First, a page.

An apparently obvious solution would be to have a switch in the handset that was activated when the handset was picked up to answer the call. However, the vast majority of sound cards do not have a physical input that can sense a switch. One solution that has been utilized is in the Microsoft Netmeeting application. Microsoft Netmeeting attempts to solve this problem by having an option referred to as “call, automatically accept calls”. Utilizing this option, a user need only start listening and talking in order to participate in the call. The disadvantage of this option is that a call is always answered whether or not the user is available or not. This leads to a great deal of frustration for callers if the user is not there. Further, at times, the called party may simply not want to answer the call at a particular time.

SUMMARY OF THE INVENTION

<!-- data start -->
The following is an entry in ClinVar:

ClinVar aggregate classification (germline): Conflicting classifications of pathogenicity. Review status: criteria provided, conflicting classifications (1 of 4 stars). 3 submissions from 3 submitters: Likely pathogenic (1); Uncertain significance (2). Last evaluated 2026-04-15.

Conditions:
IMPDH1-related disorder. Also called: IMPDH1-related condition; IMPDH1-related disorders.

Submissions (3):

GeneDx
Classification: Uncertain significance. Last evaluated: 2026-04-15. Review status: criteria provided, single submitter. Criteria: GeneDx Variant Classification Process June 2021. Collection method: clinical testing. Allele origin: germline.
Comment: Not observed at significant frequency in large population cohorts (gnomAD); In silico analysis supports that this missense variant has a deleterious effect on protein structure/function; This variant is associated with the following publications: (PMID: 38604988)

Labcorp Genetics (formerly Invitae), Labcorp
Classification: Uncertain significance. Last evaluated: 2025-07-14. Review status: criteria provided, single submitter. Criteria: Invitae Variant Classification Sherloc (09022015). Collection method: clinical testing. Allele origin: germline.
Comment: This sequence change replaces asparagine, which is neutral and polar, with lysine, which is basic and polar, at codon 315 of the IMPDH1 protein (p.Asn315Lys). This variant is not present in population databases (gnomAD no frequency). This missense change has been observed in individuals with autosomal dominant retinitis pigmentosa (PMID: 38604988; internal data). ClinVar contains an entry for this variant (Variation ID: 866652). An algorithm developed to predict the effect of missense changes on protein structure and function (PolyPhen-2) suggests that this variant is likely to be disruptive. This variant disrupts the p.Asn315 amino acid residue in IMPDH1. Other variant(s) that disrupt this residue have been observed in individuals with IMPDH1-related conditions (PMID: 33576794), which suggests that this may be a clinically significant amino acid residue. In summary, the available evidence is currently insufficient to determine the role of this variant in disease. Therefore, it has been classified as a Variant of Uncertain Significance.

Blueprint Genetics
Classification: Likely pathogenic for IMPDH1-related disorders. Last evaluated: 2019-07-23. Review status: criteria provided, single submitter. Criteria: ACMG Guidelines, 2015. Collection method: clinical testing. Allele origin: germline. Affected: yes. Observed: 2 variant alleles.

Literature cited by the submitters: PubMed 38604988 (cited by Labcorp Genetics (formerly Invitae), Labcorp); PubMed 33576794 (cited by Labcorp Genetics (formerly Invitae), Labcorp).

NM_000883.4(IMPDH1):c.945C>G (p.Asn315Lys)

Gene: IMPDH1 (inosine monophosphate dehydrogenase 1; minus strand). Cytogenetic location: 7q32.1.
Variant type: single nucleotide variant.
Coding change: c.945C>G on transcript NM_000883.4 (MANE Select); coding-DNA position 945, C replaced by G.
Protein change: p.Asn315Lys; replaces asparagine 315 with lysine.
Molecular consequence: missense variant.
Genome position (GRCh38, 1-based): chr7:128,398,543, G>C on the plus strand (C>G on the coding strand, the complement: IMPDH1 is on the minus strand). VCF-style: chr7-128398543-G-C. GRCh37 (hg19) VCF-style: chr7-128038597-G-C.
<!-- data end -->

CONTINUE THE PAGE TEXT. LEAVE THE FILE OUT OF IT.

This invention is directed to solving these and other problems and disadvantages of the prior art. According to the invention, a handset has a switch that is manually deactivated when the user wishes to answer an incoming call, or manually activated when the user wishes to terminate a call. A sound card within a personal computer transmits a hook tone that is above the human hearing range to a transmitter section of the handset. When the switch is in the activated state, the handset re-transmits the hook tone back to the sound card which converts the hook tone to digital information so that the hook tone can be detected by software running in the personal computer. When the manual switch is deactivated, the handset ceases to re-transmit the hook tone back to the sound card. The software detects the absence of the hook tone to determine if the handset is answering the incoming call. In traditional telephony terms, when the manual switch is deactivated, this is the offhook condition. When the manual switch is activated, this is the onhook condition. When the user is finished with the call and activates the manual switch, the handset again starts re-transmitting hook tone that causes the hook tone to be detected by the software via the sound card. Then, the software signals the other party on the call that the call has been terminated. Advantageously, low-pass filters are utilized in the handset to block the hook tone from the receiver and transmitter sections of the handset. A headset is similarly designed to provide the same switching features as the handset.